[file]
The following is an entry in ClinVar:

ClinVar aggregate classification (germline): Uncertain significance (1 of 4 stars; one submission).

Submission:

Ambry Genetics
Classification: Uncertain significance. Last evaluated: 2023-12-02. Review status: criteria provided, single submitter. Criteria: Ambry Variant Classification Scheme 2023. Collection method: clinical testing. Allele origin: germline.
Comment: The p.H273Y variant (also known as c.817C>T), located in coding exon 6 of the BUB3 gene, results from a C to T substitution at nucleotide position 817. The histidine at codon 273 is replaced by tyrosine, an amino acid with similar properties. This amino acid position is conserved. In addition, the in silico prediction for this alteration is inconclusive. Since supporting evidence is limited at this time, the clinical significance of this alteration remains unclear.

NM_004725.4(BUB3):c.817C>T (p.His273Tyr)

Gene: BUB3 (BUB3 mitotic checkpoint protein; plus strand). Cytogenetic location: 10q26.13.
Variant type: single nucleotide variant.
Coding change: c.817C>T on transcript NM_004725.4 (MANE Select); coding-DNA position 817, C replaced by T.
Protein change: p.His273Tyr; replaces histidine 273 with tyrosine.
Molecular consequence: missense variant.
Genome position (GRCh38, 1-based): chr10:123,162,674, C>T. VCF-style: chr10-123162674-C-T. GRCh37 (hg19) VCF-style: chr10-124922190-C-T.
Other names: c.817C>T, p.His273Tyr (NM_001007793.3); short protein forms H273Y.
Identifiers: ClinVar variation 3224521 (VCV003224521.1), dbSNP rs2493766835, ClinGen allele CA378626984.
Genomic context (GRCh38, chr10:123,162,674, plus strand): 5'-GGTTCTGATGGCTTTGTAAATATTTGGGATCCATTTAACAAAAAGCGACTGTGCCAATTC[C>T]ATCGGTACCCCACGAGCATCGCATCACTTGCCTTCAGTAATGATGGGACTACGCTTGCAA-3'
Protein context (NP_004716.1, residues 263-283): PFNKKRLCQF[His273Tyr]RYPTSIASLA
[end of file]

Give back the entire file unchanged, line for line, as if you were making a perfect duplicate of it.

The following is an entry in ClinVar:

ClinVar aggregate classification (germline): Uncertain significance (1 of 4 stars; one submission).

Submission:

Ambry Genetics
Classification: Uncertain significance. Last evaluated: 2023-12-02. Review status: criteria provided, single submitter. Criteria: Ambry Variant Classification Scheme 2023. Collection method: clinical testing. Allele origin: germline.
Comment: The p.H273Y variant (also known as c.817C>T), located in coding exon 6 of the BUB3 gene, results from a C to T substitution at nucleotide position 817. The histidine at codon 273 is replaced by tyrosine, an amino acid with similar properties. This amino acid position is conserved. In addition, the in silico prediction for this alteration is inconclusive. Since supporting evidence is limited at this time, the clinical significance of this alteration remains unclear.

NM_004725.4(BUB3):c.817C>T (p.His273Tyr)

Gene: BUB3 (BUB3 mitotic checkpoint protein; plus strand). Cytogenetic location: 10q26.13.
Variant type: single nucleotide variant.
Coding change: c.817C>T on transcript NM_004725.4 (MANE Select); coding-DNA position 817, C replaced by T.
Protein change: p.His273Tyr; replaces histidine 273 with tyrosine.
Molecular consequence: missense variant.
Genome position (GRCh38, 1-based): chr10:123,162,674, C>T. VCF-style: chr10-123162674-C-T. GRCh37 (hg19) VCF-style: chr10-124922190-C-T.
Other names: c.817C>T, p.His273Tyr (NM_001007793.3); short protein forms H273Y.
Identifiers: ClinVar variation 3224521 (VCV003224521.1), dbSNP rs2493766835, ClinGen allele CA378626984.
Genomic context (GRCh38, chr10:123,162,674, plus strand): 5'-GGTTCTGATGGCTTTGTAAATATTTGGGATCCATTTAACAAAAAGCGACTGTGCCAATTC[C>T]ATCGGTACCCCACGAGCATCGCATCACTTGCCTTCAGTAATGATGGGACTACGCTTGCAA-3'
Protein context (NP_004716.1, residues 263-283): PFNKKRLCQF[His273Tyr]RYPTSIASLA